We are presenting this tutorial at CHI2014
ACM Conference on Human Factors in Computing Systems
Toronto, ON, Canada. May 2014
2-session(s): Apr 29, 9:00-10:20 and Apr 29, 11:00-12:20 (Room 711)
This course presents devices and explores methodologies for multimodal detection of affective states, as well as a discussion about presenter’s experiences using them both in learning and gaming scenarios.
One important way for systems to adapt to their individual users is related to their ability to show empathy. Being empathetic implies that the computer is able to recognize a user’s affective states and understand the implication of those states. Detection of affective states is a step forward to provide machines with the necessary intelligence to appropriately interact with humans. This course provides a description and demonstration of tools and methodologies for automatically detecting affective states with a multimodal approach.
- Describe the sensing devices used to detect affective states including brain-computer interfaces, face-based emotion recognition systems, eye-tracking systems, and physiological sensors.
- Compare the pros and cons of the sensing devices used to detect affective states.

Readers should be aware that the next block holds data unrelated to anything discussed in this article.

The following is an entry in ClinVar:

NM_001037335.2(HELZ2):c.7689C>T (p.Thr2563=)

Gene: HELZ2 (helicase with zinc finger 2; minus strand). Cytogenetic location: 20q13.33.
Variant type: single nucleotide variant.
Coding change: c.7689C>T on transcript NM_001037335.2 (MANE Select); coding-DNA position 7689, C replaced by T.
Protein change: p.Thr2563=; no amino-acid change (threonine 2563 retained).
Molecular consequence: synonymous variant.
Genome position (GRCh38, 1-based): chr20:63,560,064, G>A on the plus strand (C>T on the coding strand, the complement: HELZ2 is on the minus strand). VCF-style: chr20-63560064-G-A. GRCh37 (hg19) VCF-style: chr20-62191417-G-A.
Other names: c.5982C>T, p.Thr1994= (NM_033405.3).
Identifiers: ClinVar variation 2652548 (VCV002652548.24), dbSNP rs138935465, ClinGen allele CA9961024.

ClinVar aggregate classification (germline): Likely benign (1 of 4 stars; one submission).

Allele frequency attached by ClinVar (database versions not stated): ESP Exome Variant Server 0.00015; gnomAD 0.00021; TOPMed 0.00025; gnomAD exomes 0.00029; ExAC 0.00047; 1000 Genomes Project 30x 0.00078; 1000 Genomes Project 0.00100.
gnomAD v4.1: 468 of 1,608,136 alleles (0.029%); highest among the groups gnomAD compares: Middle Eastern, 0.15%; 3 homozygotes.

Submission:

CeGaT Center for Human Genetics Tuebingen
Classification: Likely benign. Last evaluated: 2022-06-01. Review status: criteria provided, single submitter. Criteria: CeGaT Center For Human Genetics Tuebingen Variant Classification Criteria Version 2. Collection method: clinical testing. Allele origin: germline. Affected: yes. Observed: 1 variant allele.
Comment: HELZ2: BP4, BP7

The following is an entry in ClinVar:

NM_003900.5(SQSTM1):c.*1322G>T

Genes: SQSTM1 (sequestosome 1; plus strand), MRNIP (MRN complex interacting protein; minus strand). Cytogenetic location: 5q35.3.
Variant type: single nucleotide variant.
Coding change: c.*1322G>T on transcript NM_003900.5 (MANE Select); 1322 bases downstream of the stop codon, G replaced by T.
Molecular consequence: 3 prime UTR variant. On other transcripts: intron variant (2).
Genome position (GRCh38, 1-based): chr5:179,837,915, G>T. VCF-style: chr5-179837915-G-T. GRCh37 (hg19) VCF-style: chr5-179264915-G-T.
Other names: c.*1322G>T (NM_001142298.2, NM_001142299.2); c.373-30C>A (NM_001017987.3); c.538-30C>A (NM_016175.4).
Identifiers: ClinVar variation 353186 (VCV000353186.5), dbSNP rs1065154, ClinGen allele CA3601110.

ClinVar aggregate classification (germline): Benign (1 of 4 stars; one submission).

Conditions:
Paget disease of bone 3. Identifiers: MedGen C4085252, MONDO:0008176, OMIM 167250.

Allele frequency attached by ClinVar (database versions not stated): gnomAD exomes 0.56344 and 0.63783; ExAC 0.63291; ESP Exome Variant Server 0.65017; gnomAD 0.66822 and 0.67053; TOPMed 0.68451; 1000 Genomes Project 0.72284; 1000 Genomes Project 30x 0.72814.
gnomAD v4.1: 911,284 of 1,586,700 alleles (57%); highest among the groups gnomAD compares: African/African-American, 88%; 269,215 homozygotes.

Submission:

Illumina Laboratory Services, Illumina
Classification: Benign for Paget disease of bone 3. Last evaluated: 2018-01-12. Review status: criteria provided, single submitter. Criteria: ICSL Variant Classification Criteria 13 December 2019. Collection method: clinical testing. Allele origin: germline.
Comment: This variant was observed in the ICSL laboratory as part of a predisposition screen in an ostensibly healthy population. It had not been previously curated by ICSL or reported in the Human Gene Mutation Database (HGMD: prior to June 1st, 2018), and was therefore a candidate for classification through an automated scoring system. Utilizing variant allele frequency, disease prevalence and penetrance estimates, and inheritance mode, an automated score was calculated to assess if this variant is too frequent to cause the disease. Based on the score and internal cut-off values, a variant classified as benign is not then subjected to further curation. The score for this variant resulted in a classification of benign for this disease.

- Describe the data that is gathered from each sensing device and its characteristics.
- Examine what it takes to gather, filter, and integrate affective data.
- Present approaches and algorithms used to analyze affective data and how it could be used to drive computer functionality or behavior.
This course is open to researchers, practitioners, and educators interested in incorporating detection of affective states as part of their technology toolbox.
These are the slides of the tutorial, comments are more than welcome.
Gonzalez-Sanchez J., Chavez-Echeagaray M.E., Atkinson R., and Burleson W. (2014). Multimodal Detection of Affective States: A Roadmap Through Diverse Technologies. In Extended Abstracts Proceedings of the 2014 ACM SIGCHI Conference on Human Factors in Computing Systems (CHI). Toronto, ON, Canada. May 2014. ACM. pp 1-2.